Despite its age and longevity, reflexology’s long list of potential benefits are not well documented or well researched. Much like acupuncture, reflexology is not based on pure scientific fact, but rather a millennia of trial and error, patterns and an elaborate mapping of the energies of the body. Though it is still a somewhat controversial practice that has been deemed “alternative”, its reported benefits range from stress relief and relaxation to increased blood circulation.
Reflexology, also known as zone therapy or acupressure, dates back to ancient China and Egypt, and is documented in ancient medical texts as far back as 4000 B.C.E.. Similar to acupuncture’s potential benefits and methodology, reflexology uses pressure rather than needles to activate points and organs throughout the body to relieve pain, stimulate circulation, and bring balance to the bodily systems. Cheek Dermal Fillers Massage at Clinicbe® London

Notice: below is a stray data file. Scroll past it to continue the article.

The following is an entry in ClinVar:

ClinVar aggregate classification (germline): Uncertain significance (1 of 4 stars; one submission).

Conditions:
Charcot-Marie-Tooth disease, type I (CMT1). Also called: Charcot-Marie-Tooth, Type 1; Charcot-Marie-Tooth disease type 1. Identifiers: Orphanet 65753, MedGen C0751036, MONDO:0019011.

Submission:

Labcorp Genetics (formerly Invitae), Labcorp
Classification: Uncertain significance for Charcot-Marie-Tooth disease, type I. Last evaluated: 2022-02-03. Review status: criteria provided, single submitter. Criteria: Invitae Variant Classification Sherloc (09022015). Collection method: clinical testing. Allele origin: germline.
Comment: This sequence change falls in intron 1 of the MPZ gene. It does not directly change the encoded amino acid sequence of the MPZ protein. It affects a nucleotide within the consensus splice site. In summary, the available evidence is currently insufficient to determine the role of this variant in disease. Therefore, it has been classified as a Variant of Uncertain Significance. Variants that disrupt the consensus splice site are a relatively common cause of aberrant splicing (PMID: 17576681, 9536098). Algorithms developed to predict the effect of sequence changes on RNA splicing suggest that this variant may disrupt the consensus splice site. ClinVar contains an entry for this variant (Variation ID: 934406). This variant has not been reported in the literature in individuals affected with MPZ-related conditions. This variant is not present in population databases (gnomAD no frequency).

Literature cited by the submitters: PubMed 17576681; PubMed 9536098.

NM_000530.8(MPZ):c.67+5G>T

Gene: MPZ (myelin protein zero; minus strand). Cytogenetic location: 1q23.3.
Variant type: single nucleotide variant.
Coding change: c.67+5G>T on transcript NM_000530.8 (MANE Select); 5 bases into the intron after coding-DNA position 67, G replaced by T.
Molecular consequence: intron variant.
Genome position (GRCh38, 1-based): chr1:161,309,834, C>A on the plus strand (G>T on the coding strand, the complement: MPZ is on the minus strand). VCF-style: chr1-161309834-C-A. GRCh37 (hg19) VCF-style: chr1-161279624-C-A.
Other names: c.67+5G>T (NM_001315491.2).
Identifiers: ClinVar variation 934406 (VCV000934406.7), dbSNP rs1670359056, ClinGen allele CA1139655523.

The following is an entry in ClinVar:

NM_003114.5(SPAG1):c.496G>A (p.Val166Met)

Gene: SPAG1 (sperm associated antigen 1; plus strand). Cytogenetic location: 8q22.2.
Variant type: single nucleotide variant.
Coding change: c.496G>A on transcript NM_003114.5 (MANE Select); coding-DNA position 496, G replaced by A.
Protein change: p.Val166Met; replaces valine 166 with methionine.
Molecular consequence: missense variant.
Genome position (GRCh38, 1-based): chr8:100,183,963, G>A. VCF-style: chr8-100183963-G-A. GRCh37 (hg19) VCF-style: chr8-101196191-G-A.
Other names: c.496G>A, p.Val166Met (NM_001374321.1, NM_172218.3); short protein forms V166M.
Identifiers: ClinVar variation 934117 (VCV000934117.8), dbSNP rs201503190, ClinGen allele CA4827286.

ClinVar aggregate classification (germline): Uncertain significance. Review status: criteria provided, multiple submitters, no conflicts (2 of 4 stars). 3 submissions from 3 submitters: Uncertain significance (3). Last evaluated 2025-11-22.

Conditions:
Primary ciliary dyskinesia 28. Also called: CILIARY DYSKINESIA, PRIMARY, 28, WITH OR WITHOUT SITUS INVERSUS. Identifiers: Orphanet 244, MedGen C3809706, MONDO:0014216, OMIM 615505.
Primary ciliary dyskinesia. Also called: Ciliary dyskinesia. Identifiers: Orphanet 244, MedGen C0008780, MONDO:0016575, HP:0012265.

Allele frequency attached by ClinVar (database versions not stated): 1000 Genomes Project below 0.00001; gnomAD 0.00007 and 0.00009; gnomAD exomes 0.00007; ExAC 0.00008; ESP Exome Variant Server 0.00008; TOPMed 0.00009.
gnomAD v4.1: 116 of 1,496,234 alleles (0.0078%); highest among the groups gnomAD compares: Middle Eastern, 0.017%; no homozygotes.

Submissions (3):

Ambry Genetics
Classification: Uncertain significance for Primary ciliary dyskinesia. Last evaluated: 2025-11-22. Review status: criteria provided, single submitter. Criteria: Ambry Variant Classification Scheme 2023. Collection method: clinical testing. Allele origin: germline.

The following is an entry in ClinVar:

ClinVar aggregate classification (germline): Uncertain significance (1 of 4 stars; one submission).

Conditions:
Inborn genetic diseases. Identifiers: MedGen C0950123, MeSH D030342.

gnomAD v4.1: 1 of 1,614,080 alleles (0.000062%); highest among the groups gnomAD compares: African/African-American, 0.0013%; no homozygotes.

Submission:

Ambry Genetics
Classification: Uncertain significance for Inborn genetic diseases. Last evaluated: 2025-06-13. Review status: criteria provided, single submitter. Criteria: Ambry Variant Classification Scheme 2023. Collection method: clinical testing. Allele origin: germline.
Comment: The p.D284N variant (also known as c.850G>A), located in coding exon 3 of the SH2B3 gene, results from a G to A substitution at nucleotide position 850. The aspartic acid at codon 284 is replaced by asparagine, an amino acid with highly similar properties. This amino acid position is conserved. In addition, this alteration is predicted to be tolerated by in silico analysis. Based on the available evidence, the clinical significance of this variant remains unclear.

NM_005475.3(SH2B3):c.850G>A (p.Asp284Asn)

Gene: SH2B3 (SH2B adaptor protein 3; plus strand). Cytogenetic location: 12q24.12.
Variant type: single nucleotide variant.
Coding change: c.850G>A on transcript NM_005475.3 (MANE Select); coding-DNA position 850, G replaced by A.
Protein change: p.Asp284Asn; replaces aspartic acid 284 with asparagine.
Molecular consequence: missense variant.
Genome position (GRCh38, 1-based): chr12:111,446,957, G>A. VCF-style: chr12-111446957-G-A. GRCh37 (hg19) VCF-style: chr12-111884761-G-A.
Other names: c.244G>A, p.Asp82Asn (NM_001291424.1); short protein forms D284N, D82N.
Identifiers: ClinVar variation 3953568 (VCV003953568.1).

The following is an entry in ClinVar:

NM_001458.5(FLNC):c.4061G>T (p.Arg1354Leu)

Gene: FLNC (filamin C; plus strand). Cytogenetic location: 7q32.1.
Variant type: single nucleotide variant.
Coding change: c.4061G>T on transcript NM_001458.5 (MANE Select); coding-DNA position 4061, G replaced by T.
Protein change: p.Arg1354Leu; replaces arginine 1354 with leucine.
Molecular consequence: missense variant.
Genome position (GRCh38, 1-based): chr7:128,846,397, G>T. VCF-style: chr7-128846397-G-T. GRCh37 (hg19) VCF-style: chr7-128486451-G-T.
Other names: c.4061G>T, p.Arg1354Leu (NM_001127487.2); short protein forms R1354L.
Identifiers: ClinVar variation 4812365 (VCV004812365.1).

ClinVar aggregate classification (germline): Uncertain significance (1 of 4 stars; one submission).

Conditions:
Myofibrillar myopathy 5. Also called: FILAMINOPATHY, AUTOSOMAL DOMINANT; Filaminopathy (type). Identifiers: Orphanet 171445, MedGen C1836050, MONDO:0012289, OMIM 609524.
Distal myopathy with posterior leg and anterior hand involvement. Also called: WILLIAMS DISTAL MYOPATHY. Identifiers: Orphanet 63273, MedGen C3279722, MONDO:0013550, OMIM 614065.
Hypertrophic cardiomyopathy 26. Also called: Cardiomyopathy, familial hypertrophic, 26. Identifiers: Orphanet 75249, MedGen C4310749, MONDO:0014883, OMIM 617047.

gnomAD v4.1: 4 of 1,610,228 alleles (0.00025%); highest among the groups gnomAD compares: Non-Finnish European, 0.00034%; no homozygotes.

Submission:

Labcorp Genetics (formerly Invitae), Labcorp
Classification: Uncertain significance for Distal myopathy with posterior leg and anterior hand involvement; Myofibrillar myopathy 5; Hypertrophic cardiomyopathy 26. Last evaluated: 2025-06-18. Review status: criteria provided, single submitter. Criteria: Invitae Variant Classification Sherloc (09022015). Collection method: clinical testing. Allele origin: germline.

A practitioner who practices reflexology in conjunction with other modalities will generally be required to hold state licensing. If one practices only reflexology, this may or may not be a mandate. Licensing policies vary; many states exempt professionals who practice only on the hands, feet, and outer ears from licensure as massage therapists. However, reflexologists may be required to have some type of credential. Washington State, for example, recently enacted a law requiring reflexologists to be state certified (http://www.doh.wa.gov/LicensesPermitsandCertificates/ProfessionsNewReneworUpdate/Reflexologist).